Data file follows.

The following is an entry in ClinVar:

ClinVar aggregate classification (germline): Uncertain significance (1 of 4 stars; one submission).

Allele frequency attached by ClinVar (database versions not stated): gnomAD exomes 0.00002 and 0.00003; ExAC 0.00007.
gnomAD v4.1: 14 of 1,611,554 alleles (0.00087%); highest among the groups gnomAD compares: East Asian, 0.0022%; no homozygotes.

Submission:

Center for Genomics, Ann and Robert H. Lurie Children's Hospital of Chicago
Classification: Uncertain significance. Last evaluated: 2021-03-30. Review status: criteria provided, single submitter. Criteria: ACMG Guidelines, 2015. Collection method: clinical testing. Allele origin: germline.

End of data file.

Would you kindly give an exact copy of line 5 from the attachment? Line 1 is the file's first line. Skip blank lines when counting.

Submission: